Hope-Filled Older People’s Ministry

Untitled design (4)

Author: Faith in Later Life

Rhi is a member of our Church Champion community and leads the older people’s ministry at her local church, and she’s passionate about her about her work serving and empowering older people.

Rhi has been involved in her church’s older people’s ministry for around half a decade, which began with her and a friend praying about how they could serve the older members of their congregation. In addition to her role at the church, Rhi is also an Occupational Therapist (OT) with the NHS. Her experience working on a dementia ward is where she felt God first show her his heart for older people. She admitted that she hadn’t always been passionate about working with older people, but as God kept placing her in jobs caring for them, her passion grew, and she could see God’s guiding hand in it.

Rhi’s work as an OT informs her approach and attitude in her ministry work, in which she aims to support older people in her church physically, mentally, and spiritually. When we spoke with Rhi she quoted John 10:10, ‘…I came that they may have life and have it in abundance’, and explained how she wants to help the older people in her church live life more fully. The name of their older people’s work is aptly named HOPE Life, which stands for Helping Older People Enjoy Life.

Rhi is deeply passionate about empowering and challenging older people in her group to be more involved in church life. She believes that older people have a responsibility to share their wisdom and experience with the younger members of the church, in the same way that young members have a responsibility to learn from and respect them. She sees her role as facilitating this by creating opportunities for older members to step up, share and engage, and, as a result, feel more valued. One way she is doing this is by connecting older members of the church with students to stay in touch. This was particularly valuable during the pandemic, and helped students get to know older people as individuals.

Rhi mentioned that she would encourage churches to be much more positive about ageing, and that negative views of ageing tells older people ‘we don’t want to be like you.’ This can lead older members to count themselves out and refrain from getting involved in church or community life. Society often makes idols out of independence and productivity, so when these are lost, people feel like they have lost their value. Churches need to be careful not to share this view.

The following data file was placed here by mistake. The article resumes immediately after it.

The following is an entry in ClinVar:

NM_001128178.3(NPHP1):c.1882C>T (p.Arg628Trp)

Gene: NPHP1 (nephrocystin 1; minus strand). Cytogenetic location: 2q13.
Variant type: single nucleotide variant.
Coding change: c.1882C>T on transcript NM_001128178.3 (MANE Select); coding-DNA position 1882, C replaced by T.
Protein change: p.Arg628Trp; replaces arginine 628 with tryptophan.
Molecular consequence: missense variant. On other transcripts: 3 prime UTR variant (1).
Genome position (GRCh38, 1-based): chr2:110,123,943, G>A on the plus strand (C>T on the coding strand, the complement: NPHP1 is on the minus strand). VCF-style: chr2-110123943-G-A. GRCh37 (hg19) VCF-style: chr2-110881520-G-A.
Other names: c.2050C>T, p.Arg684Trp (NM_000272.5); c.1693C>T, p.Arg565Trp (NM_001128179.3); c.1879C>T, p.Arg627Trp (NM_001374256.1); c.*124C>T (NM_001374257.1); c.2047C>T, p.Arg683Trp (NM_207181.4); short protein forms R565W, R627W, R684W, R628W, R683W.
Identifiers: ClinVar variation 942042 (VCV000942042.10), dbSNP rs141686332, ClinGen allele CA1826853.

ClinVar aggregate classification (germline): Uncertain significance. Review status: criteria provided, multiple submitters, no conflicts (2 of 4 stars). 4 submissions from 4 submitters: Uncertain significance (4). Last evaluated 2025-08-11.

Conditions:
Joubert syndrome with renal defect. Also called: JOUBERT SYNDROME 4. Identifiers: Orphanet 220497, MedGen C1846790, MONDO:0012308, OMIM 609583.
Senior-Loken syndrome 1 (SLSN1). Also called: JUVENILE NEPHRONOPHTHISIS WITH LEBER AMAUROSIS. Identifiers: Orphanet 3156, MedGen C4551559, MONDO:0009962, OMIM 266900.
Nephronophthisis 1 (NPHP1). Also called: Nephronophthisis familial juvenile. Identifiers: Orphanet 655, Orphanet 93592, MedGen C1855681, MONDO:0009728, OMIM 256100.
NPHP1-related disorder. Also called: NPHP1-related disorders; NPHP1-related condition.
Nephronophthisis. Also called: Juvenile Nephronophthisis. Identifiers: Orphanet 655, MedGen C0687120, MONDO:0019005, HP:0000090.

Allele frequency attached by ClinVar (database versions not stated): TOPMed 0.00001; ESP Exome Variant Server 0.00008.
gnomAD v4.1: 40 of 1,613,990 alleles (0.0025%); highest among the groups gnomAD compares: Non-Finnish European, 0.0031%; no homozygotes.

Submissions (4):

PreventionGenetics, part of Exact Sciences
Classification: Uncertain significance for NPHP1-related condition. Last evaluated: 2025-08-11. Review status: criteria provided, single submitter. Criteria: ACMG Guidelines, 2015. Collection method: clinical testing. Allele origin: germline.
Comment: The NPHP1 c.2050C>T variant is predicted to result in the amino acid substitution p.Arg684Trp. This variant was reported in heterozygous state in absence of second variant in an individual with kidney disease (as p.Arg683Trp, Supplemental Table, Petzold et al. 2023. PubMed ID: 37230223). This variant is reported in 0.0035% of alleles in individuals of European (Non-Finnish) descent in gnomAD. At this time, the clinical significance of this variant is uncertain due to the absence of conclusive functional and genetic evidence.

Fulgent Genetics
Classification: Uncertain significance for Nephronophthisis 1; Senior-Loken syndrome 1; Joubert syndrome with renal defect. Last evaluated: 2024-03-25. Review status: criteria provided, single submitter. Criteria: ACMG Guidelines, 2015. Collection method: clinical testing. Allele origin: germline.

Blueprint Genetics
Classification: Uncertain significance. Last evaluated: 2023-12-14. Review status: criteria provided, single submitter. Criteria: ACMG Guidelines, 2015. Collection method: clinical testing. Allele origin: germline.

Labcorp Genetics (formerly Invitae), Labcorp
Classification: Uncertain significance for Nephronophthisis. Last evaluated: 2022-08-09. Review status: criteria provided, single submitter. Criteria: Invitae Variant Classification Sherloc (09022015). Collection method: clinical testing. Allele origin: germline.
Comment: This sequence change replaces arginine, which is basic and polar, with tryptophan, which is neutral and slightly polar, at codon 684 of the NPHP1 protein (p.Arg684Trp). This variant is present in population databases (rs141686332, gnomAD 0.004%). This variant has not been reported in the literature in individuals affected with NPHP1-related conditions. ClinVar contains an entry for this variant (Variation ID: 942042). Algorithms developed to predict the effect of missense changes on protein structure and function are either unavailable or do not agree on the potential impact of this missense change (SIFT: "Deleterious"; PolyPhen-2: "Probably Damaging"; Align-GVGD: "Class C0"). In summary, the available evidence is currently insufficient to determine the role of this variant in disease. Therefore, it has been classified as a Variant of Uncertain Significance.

Rhi’s example should spur us on to break down misconceptions of old age and be willing to adapt so that older people are more encouraged get involved in outreach, events, and church life. An example Rhi gave from her own church was of older members in her group who were keen to get involved in the church’s outreach but weren’t able to help with initiatives such as the soup kitchen. A local care home got in touch asking if anyone from the church would be able to volunteer and visit the residents, which the older members were keen to do! They started making regular visits, enjoying social time with residents, and this gave them their own opportunity to do outreach too.

Rhi’s example should inspire us to value and engage with older members of our communities, creating opportunities for them to share their wisdom and experience with younger members. How might we be willing to adapt and embrace a more positive view of aging? How might we learn to better support and serve our older brothers and sisters in Christ. We hope you’ve found some answers to these questions in this article, but please do check out faithinlaterlife.org to find out more about our resources, training, and ongoing work to help Faith in Later Life Church Champions like Rhi to serve the Lord and his people in and through the local church.

Grace and Peace